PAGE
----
We recently wrote a newsletter about college admissions consultants. It focused on how more and more students and their parents are turning to college consultants in the hope of improving their chances of gaining admission to highly selective colleges like those in the Ivy League. We stressed how it’s important to select a college admissions consultant who is a member in good standing of the National Association of College Admissions Counselors (NACAC) and the Independent Educational Consultants Association (IECA). And even with these affiliations, you should peruse the website to see just who you’re thinking about hiring. As a point of information, The Ivy Coach is a member of both organizations in good standing.
And so we’re not surprised to see a college consultant quoted in the “New York Times” putting forward some really ill-advised information. We’ll take out the college admissions consultant’s name in this blog so as not to embarrass. See if you can find what’s wrong with the text below quoted from the “New York Times”…
“Students do not have to spend a summer abroad for an essay-worthy experience. When Mary Lang Gill was a rising senior at the Atlanta Girls School, a private school, she hired [College Admissions Consultant X], an independent college counselor and the author of “[College Admissions Book X],” a college admissions guide. After learning that Ms. Gill loved to paint, [College Consultant X] connected her to the Florida Highwaymen, a band of renegade painters active during the 1950s and ’60s. ‘I spent a whole day with them,’ painting and observing, said Ms. Gill, who just graduated from Dickinson College. ‘It was one of the coolest things ever, and I love that and I got to put it on my application.’ [College Admissions Consultant X] said she spent a great deal of time with students helping them find the right topic for the college essay. ‘Picking the essays is as important as writing them,’ she said. After that, she said, the stories ‘write themselves.’”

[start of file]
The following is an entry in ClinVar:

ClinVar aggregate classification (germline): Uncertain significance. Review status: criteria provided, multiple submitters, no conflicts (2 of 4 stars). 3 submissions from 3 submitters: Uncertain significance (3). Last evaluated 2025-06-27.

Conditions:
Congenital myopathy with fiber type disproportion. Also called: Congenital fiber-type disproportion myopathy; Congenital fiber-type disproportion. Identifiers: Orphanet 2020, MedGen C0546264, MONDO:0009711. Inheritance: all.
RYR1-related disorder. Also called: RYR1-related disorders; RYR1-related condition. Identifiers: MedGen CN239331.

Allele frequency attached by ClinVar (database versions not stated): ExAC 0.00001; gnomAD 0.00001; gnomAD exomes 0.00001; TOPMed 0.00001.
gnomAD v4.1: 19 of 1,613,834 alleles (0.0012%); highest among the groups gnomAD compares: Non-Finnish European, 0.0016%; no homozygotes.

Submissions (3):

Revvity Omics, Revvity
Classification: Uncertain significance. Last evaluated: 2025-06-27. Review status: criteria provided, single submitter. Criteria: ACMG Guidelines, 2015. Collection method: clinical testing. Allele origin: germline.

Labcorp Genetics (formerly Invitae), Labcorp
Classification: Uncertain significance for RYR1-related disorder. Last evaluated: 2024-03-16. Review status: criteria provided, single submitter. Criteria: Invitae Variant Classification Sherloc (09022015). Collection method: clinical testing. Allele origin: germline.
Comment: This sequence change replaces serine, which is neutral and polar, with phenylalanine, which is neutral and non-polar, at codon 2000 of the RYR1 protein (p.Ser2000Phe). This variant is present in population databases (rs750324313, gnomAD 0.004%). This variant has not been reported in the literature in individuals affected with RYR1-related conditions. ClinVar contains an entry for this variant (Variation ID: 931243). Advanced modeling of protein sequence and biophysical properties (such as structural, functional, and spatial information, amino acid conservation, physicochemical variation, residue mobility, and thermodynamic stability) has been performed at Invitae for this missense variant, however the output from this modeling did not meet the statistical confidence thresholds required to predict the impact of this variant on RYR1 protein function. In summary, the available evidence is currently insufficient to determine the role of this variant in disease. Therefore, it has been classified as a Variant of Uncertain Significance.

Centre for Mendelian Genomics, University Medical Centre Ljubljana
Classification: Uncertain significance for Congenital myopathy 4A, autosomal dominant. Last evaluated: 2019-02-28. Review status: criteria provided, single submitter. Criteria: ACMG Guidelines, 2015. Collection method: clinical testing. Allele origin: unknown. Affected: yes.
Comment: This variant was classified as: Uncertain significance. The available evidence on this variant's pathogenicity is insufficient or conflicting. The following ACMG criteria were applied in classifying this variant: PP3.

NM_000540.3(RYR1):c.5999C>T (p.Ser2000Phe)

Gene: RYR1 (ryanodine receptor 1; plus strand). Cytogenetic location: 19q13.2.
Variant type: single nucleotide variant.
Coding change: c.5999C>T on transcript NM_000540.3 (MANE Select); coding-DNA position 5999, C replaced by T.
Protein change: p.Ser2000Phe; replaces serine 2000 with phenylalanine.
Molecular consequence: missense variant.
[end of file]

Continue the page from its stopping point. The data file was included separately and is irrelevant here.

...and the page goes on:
Were you able to figure out what’s wrong with the above text? We’ll give you a hint by asking you what’s wrong with the following sentence: Working in a soup kitchen for that day back in October really taught Sam the importance of giving back. A day?! College admissions counselors don’t care what you did for a day! They want to see activities that weave a narrative throughout your young adulthood. This college admissions consultant found the student something to do for a day and then urged the student to write about it in her college essay? Yikes!